I don’t think the universe is ever going to let you have it Brian…its at the very least a US-wide conspiracy or something against you!

Bro1999 hi.

Your BOlt is not available in my area yet.

Can you reconcile the statements that have been said about the Seats, and Interior in general?

Some say the interior is nice, some say it is very cheap.

Some say the seats are comfortable, and some say they are too narrow, and it doesn’t seem to depend on a person’s height or weight.


I think a successful Bolt EV will only increase Volt sales. There are two main reasons:

First, although the Spark EV was sold, it was only in CARB states. So most Chevy dealers in the USA only had a single model with a plug on it. So they didn’t want to waste resources and time trying to sell that one model. But now they have two models with a plug on it. So that’s more reason to become EV certified to sell and service those vehicles. And now more sales people will also learn about them.

The second thing is, if the Bolt becomes popular people will go to the showroom and invariably wind up learning about the Volt as well. And being the Volt is actually cheaper, may end up snatching quite a few would-be Bolt customers. This is much the same process that will sell the Prius Prime to people who were showing up at dealerships to buy a regular Prius.

Yeah, I see the Bolt only helping Volt sales, not hurting. For one, it gets a new segment of customers that may have written off the Volt because it’s not a pure BEV in the showroom.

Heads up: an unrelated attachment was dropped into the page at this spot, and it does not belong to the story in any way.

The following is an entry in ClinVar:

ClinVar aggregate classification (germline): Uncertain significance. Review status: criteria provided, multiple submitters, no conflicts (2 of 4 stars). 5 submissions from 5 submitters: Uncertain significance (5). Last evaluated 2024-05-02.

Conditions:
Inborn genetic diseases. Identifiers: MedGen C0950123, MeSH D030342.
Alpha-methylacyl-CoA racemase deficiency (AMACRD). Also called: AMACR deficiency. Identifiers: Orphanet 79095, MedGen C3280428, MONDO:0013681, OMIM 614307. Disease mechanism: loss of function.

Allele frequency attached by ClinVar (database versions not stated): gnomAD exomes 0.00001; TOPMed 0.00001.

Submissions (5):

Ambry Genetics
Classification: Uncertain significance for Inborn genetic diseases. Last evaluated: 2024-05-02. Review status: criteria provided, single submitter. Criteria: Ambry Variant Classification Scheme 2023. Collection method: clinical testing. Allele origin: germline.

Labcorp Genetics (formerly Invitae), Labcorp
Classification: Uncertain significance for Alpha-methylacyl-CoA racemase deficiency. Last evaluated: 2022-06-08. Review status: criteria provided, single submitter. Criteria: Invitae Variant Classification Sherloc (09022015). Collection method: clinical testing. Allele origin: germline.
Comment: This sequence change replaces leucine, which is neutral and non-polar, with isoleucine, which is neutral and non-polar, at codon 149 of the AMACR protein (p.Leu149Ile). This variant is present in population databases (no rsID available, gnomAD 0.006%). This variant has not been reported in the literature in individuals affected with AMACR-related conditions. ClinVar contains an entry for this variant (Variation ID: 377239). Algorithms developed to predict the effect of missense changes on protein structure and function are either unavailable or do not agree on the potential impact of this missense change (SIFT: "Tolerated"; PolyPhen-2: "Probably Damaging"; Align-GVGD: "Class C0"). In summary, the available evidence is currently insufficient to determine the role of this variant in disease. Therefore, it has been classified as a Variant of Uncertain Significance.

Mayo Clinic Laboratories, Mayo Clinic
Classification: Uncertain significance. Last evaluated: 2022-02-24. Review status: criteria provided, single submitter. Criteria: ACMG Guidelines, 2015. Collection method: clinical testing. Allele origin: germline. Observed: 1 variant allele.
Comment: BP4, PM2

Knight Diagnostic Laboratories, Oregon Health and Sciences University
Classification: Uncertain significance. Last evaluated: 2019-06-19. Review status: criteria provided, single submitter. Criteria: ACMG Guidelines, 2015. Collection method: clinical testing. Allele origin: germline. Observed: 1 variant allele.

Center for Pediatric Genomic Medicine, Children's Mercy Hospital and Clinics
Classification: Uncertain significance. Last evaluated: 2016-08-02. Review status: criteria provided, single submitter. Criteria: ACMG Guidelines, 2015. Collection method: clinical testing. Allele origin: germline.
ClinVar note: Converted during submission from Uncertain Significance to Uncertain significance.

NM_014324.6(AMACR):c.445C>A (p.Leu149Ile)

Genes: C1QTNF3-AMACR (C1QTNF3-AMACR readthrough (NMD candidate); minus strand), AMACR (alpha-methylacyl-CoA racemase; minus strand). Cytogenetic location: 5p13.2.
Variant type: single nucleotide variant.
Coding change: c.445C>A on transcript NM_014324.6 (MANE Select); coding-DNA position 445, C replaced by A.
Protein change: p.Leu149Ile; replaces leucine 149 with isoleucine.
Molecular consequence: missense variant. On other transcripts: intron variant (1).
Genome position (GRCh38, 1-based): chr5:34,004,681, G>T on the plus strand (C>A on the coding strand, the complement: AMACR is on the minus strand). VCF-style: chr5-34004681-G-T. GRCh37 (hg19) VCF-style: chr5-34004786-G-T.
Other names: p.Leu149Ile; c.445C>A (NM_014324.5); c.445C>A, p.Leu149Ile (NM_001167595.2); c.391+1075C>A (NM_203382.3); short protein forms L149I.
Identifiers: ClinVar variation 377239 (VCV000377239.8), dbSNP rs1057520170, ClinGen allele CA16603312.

Yep, I suspect a fair number of people went in interested in the Bolt and left in the Volt instead because a) it was there on the lot ready to drive home and the Bolt most likely wasn’t and b) especially with holiday promotions, it sold and leased much cheaper than the Bolt.

The new Gen 2 Volt is a nice rig: faster, cheaper, better looking, and more EV-capable than the original. Visibility and rear headroom are still the pits—luckily those are strong points of the Bolt.

Bolt isn’t fitted with quick charge capabilities that are even worth the name so people planning on venturing regularly beyond 100 miles single trip are probably better off with a Volt.

So for now these are definitely complementary products, until GM boosts Bolt quick charge capabilities and of course the sort of high output quickcharge infrastructure these big battery cars need is actually in place.

The Chevrolet Volt is a good car, and I hope GM will continu in that path. Because if they don’t Toyota could take the right path with PHEV.

If the Volt will reach 40.000 sell in 2017, I hope Chevrolet could bring a 20.000$ PHEV car to the market before 2020.

As the BMW 530e is the cheapest BMW serie 5, I think that don’t cost to much to transform an ICE vehicule in to a PHEV. Perhaps 3.500$ more top, and if they won’t do that, other will do. I think of Toyota, Honda, Kia, Hyundai and Mitsubishi. They are capable of making decent cars.

Hopefully the gen II volt is better in cold weather. My gen I gets 23 miles to a charge and 15-22 mpg compared to 36 miles and 40 mpg in warmer weather.

I have decided to buy a used Volt while I wait for my M3. What are the best places to research used Volts? I don’t know anything about them and want to know what to look for when making my decision.